The clinical healing was defined as general well being without any signs and symptoms of tuberculosis with no local tenderness, inflammation, or sinus and discharge. Radiological healing was defined with remineralisation and sharpening of disc margin, reappearance of bony trabeculae and has no further destruction of vertebrae with or without sound spontaneous fusion. Hematological healing was defined as having attained normal levels of hemoglobin, erythrocyte sedimentation rate, C-reactive protein and differential WBC count.

Every patient was followed initially over a period of approximately two years to establish their radiological progression of the deformity. Later on they were classified as IB progression type. [15] These carefully selected patients had undergone posterior spinal fusion with allograft after an informed parental consent. The freeze-dried, irradiated grafts morcellized in the operation theatre prior to surgery were used in all the patients. The morcellised allografts were mixed with autogenous cancellous iliac crest bone grafts if possible. The in situ posterior fusion was done by excision of facet joints and decortication of posterior vertebral structures followed by the allograft-autograft mixture in the recipient bed one level above and one level below the affected segment. [14] After surgery, every child had an underarm plaster jacket which was later converted to total contact spinal brace till 1-year post surgery. There was no correction of kyphosis aimed in plaster jacket but it was used to maintain the correction.

The kyphosis angle (K) was measured in all patients by using Cobb's method from the most sagittally tilted vertebra at either end of the deformity as seen on the lateral spine radiograph as shown by Winter. [16] The radiographs were reviewed together and the measurement done after consensus between authors. These patients were followed regularly after surgery at every 6 months and kyphosis correction assessed by clinical and radiological improvement in K angle of deformity. Good result was defined as correction of kyphosis. Fair result was defined as static angle at followup without any progression or regression. However, poor result meant worsening of kyphosis angle.


   Results Top


Age group of selected patients was between 3 and 11 years with five males and seven females. Of 12 patients, five were thoracic, five thoracolumbar, and two lumbar cases. Eight patients had no spine at risk signs and the other four patients had less than two spine-at-risk signs. All children satisfied the inclusion criteria. Initial assessment showed all 12 patients had a progressive increase in angle preoperatively.

All the 12 patients underwent posterior fusion without instrumentation and had solid posterior spinal fusion with excellent graft incorporation and consolidation. The mean followup was 3.6 years (minimum 2.5 to maximum 5 years). No perioperative complications were observed. There was no infection.

Mean angle of preoperative kyphotic deformity in all segments of spine was 48.75° (range 25° to 80°). Following posterior fusion, 66% (n=8) showed a gradual correction of kyphosis due to continued anterior growth. The kyphosis in 25% (n=3) remained static. Worsening of the kyphosis was documented in only one patient from 25° to 30° [Table 1]. The mean angle of Kyphosis at final followup following surgery was 40.25° (range 3° to 80°). At routine followup one patient had a break in the posterior fusion at the lower vertebral level after initial good fusion, suggestive of either tension break following effective anterior growth or probable pseudoarthrosis, but was associated with clinically and radiologically good correction of kyphosis with no fresh complaints. This patient was under observation without any other intervention. All 8 patients with good result were below 8 years (Mean 4.9 years) while fair results were between 8-11 years. Child older than 11 years had shown worsening with poor result.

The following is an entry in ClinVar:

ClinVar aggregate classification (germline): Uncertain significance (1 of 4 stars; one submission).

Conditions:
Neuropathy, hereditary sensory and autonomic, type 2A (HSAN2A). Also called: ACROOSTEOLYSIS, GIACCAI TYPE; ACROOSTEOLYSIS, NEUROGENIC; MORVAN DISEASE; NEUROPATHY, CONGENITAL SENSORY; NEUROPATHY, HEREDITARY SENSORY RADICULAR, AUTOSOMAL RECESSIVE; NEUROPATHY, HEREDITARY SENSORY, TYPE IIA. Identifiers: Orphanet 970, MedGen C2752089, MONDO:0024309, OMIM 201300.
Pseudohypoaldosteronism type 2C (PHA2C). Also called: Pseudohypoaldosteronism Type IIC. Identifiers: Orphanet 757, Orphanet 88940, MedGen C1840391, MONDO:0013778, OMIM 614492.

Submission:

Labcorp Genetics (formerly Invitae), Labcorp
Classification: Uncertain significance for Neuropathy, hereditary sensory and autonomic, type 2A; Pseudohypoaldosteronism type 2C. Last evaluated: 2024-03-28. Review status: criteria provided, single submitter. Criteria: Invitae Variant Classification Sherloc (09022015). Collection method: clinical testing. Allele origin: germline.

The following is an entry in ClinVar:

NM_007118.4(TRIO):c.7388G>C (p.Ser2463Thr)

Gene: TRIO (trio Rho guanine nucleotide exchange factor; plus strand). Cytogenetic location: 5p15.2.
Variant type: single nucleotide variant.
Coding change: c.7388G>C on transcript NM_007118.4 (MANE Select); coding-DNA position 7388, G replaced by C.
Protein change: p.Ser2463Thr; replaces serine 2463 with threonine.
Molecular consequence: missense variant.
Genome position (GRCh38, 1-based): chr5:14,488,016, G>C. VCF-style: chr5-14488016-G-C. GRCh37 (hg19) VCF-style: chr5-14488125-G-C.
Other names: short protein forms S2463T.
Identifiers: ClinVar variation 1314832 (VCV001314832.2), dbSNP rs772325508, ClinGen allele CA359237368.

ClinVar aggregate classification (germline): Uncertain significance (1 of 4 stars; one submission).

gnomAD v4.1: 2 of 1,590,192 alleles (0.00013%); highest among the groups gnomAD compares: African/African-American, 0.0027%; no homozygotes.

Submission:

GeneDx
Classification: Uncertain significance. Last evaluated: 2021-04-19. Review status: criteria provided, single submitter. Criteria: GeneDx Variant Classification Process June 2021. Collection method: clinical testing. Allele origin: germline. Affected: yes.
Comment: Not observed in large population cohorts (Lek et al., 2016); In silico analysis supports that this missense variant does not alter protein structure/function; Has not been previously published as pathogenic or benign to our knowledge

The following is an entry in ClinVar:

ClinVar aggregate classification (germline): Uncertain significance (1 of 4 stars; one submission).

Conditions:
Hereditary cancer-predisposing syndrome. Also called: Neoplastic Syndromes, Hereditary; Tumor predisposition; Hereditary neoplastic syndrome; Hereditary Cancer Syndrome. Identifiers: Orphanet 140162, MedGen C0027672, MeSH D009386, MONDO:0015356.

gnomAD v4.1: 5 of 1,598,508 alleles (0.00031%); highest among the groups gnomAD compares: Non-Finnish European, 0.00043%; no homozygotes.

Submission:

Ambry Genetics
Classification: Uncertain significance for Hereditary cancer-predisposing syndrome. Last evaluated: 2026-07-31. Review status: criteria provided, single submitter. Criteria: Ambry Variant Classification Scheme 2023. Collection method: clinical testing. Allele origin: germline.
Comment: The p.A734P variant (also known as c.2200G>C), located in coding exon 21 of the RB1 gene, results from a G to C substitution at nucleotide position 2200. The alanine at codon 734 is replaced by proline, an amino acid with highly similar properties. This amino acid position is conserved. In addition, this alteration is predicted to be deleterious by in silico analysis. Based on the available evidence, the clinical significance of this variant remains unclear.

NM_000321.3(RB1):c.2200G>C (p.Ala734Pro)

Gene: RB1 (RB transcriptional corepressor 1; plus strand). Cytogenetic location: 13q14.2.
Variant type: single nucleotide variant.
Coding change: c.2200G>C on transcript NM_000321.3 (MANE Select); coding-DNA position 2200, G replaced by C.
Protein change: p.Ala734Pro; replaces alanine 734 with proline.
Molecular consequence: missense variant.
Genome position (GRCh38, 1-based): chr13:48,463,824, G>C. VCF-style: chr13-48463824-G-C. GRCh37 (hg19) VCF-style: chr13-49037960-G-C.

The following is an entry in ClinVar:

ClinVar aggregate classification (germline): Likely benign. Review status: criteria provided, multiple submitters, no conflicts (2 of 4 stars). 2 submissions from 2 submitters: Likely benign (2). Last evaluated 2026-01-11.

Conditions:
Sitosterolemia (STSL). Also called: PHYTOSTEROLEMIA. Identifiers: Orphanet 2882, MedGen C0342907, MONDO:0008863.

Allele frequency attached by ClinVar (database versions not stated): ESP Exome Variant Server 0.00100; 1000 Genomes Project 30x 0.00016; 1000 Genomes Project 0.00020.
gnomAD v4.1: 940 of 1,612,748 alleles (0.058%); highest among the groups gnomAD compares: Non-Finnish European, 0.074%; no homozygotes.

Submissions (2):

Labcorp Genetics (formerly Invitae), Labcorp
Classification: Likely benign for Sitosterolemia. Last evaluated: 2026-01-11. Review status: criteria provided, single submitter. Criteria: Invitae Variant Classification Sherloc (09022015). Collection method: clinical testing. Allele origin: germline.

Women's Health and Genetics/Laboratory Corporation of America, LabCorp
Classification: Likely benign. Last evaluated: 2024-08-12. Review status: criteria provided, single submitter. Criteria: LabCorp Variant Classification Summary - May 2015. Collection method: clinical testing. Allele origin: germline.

Discussion Top


Congenital kyphosis has been classified [1] as Type I being failure of anterior vertebral body formation and Type II as failure of vertebral segmentation. In type I, a small wedged piece of vertebral body is usually present with intact adjacent end plates. In tuberculosis, due to unpredictable and uneven destruction of disc space with vertebral body, similar appearance usually results after healing with variable intact end plates. CT scan of spine performed in one of the patients showed almost same appearance as seen in Type I of Congenital kyphosis. If tuberculosis has healed with spontaneous fusion following effective antitubercular therapy, then the appearance may mimic Type II congenital kyphosis [Figure 1].
Figure 1: CT scan of dorsolumbar spine (3D) showing tuberculous lesion similar to congenital kyphosis typeI (Patient: F/4.5 years, with three years after healing of tuberculosis lesion)

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The tubercular kyphotic deformity of spine behaves differently in each child in response to various mechanical forces depending on the percentage of live, viable, growing cells left at vertebral growth plate. It depends not only on percent of variable growing cells left but also on the type of loading of one vertebrae over other. The progression of deformity occurs in two distinct phases. [15] Phase one is during the activity of disease, within first 18 months. Phase two is after the complete healing of disease. Children have an increased propensity toward developing a kyphotic deformity in both phases. [15]

Three types of progression patterns of kyphotic deformities in spinal TB in children are described. [15] Type I progression shows progressive increase in deformity seen in 39% of children. Type II progression shows spontaneous improvement, i.e., decreases in deformity seen in 44% children. Type III progression seen in 17% children has no change in deformity. Thus 61% children so affected do not require any sort of surgical intervention for kyphotic deformity.